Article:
Def. a "large group of structurally similar hydrated double silicate minerals, containing various combinations of sodium, calcium, magnesium, iron, and aluminium/aluminum"[29] is called an amphibole.

HornblendesEdit

 
These are hornblende crystals. Credit: USGS.{{free media}}

"Hornblende phenocrysts in recent andesites of the Soufrière Hills Volcano display reaction rims of microcrystalline plagioclase, pyroxene, Fe-oxides and interstitial glass, formed by decompression during magma ascent."[30]

A chemical formula for hornblendes is (Ca, Na, K)2-3(Mg, Fe2+, Fe3+, Al)5(Si, Al)8O22(OH)2.[11]

PhyllosilicatesEdit

Def. any "silicate mineral having a crystal structure of parallel sheets of silicate tetrahedra"[31] is called a phyllosilicate.

Phyllosilicate tetrahedra share three oxygens with other silica tetrahedra to form two-dimensional sheets.

MicasEdit

 
Here is mica in a rock. Credit: Rpervinking.{{free media}}

Def. a group of monoclinic phyllosilicates with the general formula[32]

X2Y4–6Z8O20(OH,F)4
in which X is K, Na, or Ca or less commonly Ba, Rb, or Cs;
Y is Al, Mg, or Fe or less commonly Mn, Cr, Ti, Li, etc.;
Z is chiefly Si or Al, but also may include Fe3+ or Ti;
dioctahedral (Y = 4) and trioctahedral (Y = 6)

is called a mica.

BiotitesEdit

 
Biotite is a black phyllosilicate mineral. Credit: United States Geological Survey and the Mineral Information Institute.{{free media}}

"Kaliophilite [occurs in] blocks of biotite-pyroxenite volcanic ejecta from Mte. Somma, Vesuvius."[33]

Biotite has the chemical formula "K(Mg, Fe)3(Al, Fe)Si3O10(OH, F)2".[11]

Def. a "dark brown mica; it is a mixed aluminosilicate and fluoride of potassium, magnesium and iron"[34] is called a biotite.

MuscovitesEdit

 
The Nikon image shows discrete flakes of muscovite. Credit: Luis Miguel Bugallo Sánchez.{{free media}}

Def. a "pale brown mineral of the mica group, being a basic potassium aluminosilicate[35] with the chemical formula KAl2(Si3Al)O10(OH],F)2"[36] is called a muscovite.

"The strongly peraluminous tuffs contain phenocrysts of andalusite, sillimanite, and muscovite and have high 87Sr/86Sri (0.7258 and 0.7226) and δ18O (+11‰). Elevated concentrations of Li, Cs, Be, Sn, B, and other minor elements compare with those in “tin granites.”"[17]

TektosilicatesEdit

Def. a type "of silicate crystal structure characterized by the sharing of all SiO4 tetrahedral oxygens resulting in three-dimensional framework structures"[11] is called a tektosilicate.

Def. any "of various silicate minerals ... with a three-dimensional framework of silicate tetrahedra"[37] is called a tectosilicate.

FeldsparsEdit

 
Porphyritic rhyolite with euhedral feldspars indicates two phases of cooling: one slow, one fast, size: 12 cm. Credit: Stephen Hui.{{fairuse}}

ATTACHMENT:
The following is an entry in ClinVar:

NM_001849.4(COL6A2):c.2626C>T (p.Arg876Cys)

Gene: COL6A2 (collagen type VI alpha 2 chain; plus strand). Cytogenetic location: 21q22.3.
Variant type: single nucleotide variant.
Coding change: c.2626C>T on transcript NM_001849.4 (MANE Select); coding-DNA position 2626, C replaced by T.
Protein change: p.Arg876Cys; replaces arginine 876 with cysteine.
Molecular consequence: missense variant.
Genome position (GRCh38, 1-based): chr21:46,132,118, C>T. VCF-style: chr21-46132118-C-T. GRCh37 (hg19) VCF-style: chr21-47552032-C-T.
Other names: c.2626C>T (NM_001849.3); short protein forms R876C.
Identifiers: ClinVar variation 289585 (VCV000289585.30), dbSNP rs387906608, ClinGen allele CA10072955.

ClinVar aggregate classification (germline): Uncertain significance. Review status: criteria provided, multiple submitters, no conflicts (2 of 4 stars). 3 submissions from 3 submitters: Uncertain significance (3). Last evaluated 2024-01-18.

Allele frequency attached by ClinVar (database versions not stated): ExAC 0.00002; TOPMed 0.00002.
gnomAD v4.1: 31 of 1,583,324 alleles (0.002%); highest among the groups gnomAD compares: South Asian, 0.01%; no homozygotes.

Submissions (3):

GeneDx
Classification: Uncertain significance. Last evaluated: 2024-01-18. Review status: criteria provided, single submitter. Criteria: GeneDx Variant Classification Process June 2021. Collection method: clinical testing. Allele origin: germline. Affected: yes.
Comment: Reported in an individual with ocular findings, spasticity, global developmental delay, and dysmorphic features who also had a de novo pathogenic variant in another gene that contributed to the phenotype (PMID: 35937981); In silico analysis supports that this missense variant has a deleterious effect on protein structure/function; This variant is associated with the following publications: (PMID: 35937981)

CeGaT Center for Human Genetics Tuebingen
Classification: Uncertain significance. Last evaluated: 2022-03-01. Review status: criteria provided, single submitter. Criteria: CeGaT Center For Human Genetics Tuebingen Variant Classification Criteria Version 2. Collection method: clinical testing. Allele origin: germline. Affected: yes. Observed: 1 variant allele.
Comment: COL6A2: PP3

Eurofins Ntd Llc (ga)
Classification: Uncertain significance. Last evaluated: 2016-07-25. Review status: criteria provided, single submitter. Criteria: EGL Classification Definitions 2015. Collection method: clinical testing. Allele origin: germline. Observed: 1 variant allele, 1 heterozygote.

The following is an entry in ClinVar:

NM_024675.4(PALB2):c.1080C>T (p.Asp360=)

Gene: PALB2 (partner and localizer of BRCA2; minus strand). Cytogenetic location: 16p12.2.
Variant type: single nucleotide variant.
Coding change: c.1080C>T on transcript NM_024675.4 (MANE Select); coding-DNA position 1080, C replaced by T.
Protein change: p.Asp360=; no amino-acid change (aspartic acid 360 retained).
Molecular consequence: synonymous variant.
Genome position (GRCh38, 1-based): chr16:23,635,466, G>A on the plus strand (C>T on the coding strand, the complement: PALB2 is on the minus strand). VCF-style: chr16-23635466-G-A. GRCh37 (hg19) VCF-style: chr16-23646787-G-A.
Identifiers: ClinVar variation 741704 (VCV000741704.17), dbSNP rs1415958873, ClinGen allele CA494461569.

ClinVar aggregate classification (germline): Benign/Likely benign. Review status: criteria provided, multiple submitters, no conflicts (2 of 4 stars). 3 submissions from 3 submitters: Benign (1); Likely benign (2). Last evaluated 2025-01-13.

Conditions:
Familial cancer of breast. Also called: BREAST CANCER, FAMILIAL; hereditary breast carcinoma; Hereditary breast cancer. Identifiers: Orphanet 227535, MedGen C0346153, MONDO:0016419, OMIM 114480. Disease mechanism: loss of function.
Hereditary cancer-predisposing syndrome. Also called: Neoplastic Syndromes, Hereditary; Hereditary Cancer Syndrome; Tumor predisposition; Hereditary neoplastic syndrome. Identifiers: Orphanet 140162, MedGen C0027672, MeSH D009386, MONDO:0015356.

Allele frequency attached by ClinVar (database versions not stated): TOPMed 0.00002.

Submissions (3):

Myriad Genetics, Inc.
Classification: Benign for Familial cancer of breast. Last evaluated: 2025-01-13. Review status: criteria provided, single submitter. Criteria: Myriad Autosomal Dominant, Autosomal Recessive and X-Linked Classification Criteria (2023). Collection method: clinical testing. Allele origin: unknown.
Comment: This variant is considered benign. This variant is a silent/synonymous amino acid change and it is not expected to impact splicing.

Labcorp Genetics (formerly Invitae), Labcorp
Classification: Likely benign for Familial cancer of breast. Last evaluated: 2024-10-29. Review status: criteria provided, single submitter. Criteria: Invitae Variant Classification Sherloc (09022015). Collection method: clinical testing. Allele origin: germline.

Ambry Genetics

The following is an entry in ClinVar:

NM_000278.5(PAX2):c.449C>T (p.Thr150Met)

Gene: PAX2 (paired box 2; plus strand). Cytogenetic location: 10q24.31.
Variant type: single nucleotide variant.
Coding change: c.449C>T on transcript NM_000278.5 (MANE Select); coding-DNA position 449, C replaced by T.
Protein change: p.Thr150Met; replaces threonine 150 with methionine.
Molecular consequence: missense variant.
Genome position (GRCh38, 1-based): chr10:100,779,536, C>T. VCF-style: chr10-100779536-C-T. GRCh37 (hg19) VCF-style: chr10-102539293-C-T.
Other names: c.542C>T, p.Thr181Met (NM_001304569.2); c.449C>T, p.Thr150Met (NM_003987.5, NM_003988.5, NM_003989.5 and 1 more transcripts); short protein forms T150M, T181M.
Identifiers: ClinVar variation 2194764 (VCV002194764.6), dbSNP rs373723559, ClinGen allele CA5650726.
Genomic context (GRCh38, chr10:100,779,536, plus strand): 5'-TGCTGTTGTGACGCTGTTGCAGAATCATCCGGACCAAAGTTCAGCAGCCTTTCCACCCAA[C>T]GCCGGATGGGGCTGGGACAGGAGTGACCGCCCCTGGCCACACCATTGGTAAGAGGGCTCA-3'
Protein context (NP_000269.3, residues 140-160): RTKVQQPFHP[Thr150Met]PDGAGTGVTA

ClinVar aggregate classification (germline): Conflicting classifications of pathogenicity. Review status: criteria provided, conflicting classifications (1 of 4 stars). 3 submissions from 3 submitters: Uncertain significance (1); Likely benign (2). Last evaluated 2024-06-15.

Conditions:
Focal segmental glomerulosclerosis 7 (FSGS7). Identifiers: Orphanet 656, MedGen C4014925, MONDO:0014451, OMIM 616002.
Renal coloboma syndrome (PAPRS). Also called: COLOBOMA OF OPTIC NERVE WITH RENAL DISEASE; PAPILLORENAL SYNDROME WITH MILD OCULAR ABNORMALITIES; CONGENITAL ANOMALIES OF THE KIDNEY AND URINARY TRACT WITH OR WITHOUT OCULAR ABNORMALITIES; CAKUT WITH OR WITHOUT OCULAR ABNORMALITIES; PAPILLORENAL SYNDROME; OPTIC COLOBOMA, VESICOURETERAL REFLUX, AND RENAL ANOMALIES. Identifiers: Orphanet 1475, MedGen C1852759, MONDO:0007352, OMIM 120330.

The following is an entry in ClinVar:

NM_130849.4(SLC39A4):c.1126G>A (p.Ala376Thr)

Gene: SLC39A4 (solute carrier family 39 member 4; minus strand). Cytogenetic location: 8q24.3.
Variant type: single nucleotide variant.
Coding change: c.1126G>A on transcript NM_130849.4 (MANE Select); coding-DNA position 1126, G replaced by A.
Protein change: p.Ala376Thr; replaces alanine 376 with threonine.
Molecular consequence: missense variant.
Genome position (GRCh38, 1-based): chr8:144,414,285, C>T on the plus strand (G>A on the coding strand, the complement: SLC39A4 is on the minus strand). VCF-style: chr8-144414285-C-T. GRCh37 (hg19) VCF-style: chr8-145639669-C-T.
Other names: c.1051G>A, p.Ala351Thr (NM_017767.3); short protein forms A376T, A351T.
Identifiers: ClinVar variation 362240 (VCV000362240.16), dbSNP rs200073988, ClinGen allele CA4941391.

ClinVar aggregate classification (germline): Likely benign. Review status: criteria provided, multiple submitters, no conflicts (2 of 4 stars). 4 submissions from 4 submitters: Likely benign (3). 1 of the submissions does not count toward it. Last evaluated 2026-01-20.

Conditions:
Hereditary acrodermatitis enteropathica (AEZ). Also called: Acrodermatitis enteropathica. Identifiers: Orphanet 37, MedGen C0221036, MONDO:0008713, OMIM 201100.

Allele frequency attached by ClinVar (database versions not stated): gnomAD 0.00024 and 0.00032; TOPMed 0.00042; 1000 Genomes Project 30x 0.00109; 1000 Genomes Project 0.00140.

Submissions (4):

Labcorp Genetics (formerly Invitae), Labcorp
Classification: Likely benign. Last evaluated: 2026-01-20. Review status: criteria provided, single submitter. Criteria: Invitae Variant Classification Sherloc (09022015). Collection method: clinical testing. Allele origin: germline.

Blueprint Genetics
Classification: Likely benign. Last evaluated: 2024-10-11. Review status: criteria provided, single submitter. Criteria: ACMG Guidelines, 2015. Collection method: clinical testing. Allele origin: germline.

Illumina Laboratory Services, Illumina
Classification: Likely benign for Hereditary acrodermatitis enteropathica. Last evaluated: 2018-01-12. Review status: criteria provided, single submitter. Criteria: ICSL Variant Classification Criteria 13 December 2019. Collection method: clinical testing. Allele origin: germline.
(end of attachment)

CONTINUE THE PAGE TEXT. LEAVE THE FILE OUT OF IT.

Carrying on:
Def. "[a]ny of a large group of ... aluminum [tectosilicates] of the alkali metals sodium, potassium, calcium and barium"[38] is called feldspar.

As the sample on the right shows two different cooling rates even in volcanic rocks can yield euhedral feldspar crystals (light yellow) in a rhyolite (tiny crystal) matrix.

OligoclasesEdit

 
Oligoclase is from Chihuahua, Mexico. Credit: Rob Lavinsky.{{free media}}

"The apical parts of large volcanoes along the East Pacific Rise (islands and seamounts) are encrusted with rocks of the alkali volcanic suite (alkali basalt, andesine- and oligoclase-andesite, and trachyte)."[39]

OrthoclasesEdit

 
This is a perfect, simple, tan orthoclase crystal from Penticton in British Columbia. Credit: Robert Lavinsky.{{free media}}

"The mineralogical composition of most feldspars can be expressed in terms of the ternary system Orthoclase (KAlSi3O8), Albite (NaAlSi3O8) and Anorthite (CaAl2Si2O8)."[40]

"The minerals of which the composition is comprised between Albite and Anorthite are known as the plagioclase feldspars, while those comprised between Albite and Orthoclase are called the alkali feldspars due to the presence of alkali metals sodium and potassium."[40]

"Volcanic rock fragments, feldspar (orthoclase, andesine, and rare sanidine), and small amounts of quartz, biotite, and hornblende make up the bulk of these rocks."[41]

PlagioclasesEdit

 
Brown and white, light to average, aphanitic porpheritic phenocrysts of sodic plagioclase 50-60 % with a ground mass of the same at 10-15 %. Credit: Kevin T.{{fairuse}}

Def. "[a]ny of a group of aluminum silicate feldspathic minerals ranging in their ratio of calcium to sodium"[42] is called plagioclase.

FeldspathoidsEdit

 
Nepheline crystal is from Canaã alkaline massif, Rio de Janeiro. Credit: Zimbres.{{free media}}

Volcanic sources that have a low silica concentration are more likely to produce feldspathoid-containing rocks than feldspar-containing rocks.

Feldspathoid volcanic rocks occur in "a suite of basanites, olivine nephelinites, and olivine melilite nephelinites from the Raton-Clayton volcanic field, New Mexico."[43]

"Volcanism in the Raton-Clayton field commenced approximately 7.5 Ma ago with the eruption of alkali basalts and continued intermittently until at least 10,000 y.a. with the eruption of the Capulin Mountain silicic alkalic basalt (Stormer 1972a; Baldwin and Muehlberger 1959). The entire volcanic sequence was erupted onto the high plains east of the Sangre de Cristo Mountains, and as such, represents the eastern limit of late Cenozoic volcanism in the western U.S. Volcanic activity in the Raton-Clayton field was contemporaneous with volcanism in the Rio Grande rift, and the Raton-Clayton volcanic field is interpreted as part of the Rio Grande rift system."[43]